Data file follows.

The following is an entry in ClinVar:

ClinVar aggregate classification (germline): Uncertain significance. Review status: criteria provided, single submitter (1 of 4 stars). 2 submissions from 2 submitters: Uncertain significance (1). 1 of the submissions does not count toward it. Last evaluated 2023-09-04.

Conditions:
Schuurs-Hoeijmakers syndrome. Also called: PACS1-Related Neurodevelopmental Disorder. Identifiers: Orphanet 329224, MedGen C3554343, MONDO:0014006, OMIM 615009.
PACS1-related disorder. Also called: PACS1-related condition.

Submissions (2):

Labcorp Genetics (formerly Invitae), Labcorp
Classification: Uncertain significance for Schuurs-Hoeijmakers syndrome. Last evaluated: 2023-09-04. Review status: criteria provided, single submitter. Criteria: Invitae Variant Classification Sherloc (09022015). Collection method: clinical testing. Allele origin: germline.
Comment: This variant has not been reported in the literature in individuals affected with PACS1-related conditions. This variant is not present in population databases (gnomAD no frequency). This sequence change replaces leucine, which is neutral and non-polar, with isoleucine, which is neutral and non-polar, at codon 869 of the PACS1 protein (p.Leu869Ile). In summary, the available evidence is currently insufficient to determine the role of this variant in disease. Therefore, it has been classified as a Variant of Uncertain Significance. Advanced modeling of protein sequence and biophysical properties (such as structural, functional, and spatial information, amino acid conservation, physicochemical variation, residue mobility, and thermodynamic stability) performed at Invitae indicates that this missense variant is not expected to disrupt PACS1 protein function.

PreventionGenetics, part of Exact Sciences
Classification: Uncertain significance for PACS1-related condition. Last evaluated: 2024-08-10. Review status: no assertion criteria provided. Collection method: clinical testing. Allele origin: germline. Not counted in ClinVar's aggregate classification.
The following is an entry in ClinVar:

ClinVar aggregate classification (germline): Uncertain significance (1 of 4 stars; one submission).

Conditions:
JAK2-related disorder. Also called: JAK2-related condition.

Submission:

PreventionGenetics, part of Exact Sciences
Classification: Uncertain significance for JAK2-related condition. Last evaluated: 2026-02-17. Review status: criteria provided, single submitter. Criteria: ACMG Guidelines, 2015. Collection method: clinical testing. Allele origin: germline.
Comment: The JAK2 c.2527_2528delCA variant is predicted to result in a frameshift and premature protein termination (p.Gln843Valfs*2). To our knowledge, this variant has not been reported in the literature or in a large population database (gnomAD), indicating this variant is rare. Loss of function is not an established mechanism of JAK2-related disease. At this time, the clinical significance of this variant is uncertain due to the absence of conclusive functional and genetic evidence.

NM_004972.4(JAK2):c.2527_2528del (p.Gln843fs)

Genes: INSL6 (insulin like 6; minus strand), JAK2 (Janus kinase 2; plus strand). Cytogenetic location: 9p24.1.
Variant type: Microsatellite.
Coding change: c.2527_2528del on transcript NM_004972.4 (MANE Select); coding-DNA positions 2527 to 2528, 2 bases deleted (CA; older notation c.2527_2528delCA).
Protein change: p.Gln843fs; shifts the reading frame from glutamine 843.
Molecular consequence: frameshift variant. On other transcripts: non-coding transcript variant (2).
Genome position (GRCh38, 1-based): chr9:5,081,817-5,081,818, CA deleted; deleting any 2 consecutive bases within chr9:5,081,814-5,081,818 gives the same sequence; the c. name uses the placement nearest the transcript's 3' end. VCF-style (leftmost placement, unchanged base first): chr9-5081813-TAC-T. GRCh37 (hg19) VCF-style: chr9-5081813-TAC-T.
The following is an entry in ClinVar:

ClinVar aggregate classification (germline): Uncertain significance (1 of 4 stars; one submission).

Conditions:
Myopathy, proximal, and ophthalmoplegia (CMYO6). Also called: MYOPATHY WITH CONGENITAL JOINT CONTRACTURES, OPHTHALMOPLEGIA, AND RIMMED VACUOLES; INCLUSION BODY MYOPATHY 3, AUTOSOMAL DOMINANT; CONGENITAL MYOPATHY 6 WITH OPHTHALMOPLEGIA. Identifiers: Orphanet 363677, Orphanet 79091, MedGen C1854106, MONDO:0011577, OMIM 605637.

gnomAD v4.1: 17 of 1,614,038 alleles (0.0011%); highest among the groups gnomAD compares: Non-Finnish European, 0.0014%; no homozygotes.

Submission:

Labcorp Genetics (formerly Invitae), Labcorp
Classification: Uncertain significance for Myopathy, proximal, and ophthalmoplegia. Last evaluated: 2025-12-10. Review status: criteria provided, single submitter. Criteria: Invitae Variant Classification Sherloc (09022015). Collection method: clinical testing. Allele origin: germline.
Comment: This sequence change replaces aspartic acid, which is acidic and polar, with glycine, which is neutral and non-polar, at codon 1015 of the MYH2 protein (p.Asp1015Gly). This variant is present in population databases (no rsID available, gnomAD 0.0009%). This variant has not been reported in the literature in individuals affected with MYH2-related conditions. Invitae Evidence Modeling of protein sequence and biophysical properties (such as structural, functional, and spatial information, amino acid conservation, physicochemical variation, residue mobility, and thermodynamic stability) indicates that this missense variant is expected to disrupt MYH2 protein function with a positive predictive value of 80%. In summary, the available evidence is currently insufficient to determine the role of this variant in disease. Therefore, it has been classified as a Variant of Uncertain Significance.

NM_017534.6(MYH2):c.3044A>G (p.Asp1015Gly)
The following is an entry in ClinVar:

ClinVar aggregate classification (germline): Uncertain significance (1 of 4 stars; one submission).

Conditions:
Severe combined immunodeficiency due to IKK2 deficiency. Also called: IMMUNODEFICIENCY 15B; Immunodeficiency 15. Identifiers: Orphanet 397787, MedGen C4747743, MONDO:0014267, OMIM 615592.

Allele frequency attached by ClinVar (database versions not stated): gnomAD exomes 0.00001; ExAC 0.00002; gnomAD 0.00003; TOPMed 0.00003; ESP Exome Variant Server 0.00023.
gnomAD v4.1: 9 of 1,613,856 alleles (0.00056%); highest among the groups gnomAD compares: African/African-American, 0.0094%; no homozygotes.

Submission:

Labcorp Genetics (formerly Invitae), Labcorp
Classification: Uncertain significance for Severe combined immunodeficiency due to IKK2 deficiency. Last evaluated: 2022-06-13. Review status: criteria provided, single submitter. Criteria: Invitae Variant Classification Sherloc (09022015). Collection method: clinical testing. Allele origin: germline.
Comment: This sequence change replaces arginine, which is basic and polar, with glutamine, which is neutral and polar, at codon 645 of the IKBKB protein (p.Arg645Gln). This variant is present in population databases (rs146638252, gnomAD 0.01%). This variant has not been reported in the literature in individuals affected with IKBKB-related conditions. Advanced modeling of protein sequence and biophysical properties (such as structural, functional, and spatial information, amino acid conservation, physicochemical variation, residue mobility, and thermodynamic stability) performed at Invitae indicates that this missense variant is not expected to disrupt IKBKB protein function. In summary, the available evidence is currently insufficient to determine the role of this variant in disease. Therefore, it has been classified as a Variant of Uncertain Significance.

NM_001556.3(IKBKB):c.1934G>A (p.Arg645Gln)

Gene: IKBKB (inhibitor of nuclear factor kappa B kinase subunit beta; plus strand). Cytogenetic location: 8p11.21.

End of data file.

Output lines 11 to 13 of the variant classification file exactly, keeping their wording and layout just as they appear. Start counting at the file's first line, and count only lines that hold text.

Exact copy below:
Classification: Uncertain significance for PACS1-related condition. Last evaluated: 2024-08-10. Review status: no assertion criteria provided. Collection method: clinical testing. Allele origin: germline. Not counted in ClinVar's aggregate classification.
The following is an entry in ClinVar:

ClinVar aggregate classification (germline): Uncertain significance (1 of 4 stars; one submission).